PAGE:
Cacio e pepe (kah-chee-oh ee peh-pay), literally “cheese and pepper,” is a simple traditional Italian dish. It’s like an epic adult macaroni and cheese. This version uses plant-based ingredients and circumvents problems, such as cheese that clumps or a sauce that separates and is watery. I recommend only 13 ounces of pasta, as I could not have fit more in my very large sauté pan. You’re going to want a juicy balsamic-dressed salad alongside.


1 Tbsp. black peppercorns

¼ cup extra-virgin olive oil (your best)

2 cloves garlic, minced

¾ cup whole raw cashews

½ cup plain nondairy milk

2 Tbsp. nutritional yeast

2 Tbsp. lemon juice

2 Tbsp. mellow white miso

13 ounces high-quality spaghetti, such as Dreamfield’s


1. Boil the cashews for 10 minutes. Rinse them and drain them.

2. Put the peppercorns in a plastic bag and crush them with a meat mallet, rolling pin, or the bottom of a glass.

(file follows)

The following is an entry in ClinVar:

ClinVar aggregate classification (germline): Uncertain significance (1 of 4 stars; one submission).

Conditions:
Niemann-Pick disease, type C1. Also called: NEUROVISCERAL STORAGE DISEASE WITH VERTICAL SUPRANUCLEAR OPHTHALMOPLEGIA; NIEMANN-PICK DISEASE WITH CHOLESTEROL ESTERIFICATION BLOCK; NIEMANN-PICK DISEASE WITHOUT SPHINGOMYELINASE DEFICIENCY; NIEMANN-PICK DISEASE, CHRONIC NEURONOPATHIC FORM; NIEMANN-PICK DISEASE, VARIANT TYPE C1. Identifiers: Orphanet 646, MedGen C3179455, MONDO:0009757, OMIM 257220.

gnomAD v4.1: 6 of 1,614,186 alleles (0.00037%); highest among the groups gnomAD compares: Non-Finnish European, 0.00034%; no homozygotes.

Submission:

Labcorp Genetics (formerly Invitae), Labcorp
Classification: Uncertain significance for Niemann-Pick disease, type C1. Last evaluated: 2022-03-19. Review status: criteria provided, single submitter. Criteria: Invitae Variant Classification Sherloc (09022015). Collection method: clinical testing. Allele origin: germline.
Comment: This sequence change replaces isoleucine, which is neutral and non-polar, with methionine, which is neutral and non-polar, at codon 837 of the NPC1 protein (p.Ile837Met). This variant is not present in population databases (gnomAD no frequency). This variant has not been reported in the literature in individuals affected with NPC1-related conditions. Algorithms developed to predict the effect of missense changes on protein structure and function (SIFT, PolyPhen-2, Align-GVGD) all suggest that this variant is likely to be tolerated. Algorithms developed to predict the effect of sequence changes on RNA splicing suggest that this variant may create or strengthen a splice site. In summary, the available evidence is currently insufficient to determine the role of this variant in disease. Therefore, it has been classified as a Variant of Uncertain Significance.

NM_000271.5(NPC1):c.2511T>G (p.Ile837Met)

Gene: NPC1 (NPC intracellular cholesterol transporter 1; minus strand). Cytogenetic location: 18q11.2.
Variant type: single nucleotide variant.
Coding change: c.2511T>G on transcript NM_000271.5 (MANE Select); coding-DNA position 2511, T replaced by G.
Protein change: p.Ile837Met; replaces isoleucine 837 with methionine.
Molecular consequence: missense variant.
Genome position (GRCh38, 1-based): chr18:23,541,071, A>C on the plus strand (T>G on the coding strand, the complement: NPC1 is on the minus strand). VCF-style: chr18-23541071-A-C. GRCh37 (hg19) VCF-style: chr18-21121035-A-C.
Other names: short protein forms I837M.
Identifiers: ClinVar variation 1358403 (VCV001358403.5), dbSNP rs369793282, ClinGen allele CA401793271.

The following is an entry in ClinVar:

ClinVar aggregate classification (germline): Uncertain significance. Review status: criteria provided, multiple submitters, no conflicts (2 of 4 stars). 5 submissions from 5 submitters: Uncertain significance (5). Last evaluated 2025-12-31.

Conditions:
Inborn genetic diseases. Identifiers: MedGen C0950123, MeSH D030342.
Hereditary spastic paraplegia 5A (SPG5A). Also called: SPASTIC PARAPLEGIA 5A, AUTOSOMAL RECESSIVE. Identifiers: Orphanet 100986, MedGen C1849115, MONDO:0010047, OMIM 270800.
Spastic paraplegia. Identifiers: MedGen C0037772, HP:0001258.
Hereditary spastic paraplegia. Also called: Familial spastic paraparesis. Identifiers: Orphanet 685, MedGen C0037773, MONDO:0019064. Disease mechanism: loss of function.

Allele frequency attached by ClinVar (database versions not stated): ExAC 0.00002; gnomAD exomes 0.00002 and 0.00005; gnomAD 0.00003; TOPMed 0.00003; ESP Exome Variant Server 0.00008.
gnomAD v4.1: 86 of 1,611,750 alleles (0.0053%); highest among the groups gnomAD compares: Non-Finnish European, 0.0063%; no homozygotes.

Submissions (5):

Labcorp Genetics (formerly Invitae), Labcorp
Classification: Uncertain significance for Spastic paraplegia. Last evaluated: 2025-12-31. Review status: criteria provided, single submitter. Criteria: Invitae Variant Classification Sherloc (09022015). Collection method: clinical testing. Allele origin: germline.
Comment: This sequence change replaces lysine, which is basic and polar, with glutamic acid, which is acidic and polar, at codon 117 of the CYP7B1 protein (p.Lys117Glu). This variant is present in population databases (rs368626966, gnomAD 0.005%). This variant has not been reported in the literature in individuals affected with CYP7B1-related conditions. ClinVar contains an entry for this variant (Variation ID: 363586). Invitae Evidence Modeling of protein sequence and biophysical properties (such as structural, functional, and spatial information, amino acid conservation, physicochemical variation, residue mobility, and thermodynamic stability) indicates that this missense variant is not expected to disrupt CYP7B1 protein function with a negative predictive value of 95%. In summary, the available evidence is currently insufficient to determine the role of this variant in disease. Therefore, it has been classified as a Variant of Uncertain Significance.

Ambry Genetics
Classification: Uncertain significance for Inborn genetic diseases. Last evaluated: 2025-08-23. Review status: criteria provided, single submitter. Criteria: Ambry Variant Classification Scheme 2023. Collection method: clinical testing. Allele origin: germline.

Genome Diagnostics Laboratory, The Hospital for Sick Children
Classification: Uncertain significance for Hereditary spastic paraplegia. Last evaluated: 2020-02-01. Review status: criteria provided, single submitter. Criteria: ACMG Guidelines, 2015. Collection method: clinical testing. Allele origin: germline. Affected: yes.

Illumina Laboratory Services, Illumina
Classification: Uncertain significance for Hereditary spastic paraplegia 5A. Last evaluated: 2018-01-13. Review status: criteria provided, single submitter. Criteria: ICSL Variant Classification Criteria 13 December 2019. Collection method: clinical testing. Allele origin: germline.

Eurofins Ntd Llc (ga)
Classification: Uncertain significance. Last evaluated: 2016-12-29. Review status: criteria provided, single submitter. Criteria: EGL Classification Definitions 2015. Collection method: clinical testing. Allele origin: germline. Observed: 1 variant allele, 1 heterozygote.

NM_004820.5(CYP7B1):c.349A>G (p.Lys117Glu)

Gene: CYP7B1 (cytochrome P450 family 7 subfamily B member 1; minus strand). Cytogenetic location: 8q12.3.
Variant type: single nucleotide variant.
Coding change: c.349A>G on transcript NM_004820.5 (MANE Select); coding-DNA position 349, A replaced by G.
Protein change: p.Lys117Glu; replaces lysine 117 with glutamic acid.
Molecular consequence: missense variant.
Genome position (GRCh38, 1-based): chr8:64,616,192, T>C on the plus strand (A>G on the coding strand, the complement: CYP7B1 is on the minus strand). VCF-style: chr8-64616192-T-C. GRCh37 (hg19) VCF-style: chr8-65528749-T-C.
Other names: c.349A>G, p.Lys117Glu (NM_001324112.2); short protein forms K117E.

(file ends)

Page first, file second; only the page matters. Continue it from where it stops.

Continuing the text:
3. In your blender, combine the cashews, milk, yeast, lemon juice, and miso. Process on high speed until completely smooth and creamy.

4. Cook the spaghetti al dente according to package directions. Before you drain the pasta, scoop out and reserve 2 cups of cooking water.

5. While the pasta is cooking, toast the crushed peppercorns in a large, dry sauté pan on medium heat for a minute until fragrant.

6. Add the olive oil and garlic to the pan and cook for another minute or two, until the garlic is beginning to brown.

7. Turn the heat to low. Add the sauce from the blender to the sauté pan and use a whisk to combine it with the olive oil. Keep whisking while you gradually add small amounts of the hot pasta water to the pan, maybe about 1 ½ cups total. Keep whisking until the sauce is silky smooth, creamy, and emulsified.

8. Add the drained pasta to the sauce. Stir until it is well coated, adding a little more hot pasta water to thin the sauce if necessary. Taste for salt. Serve immediately, with a little more crushed pepper if you’re daring.

Wendy Andresen lives in Camden with her husband, Ray; her Sheltie, Sunshine; and her bunny, Rustle. She welcomes responses to her column at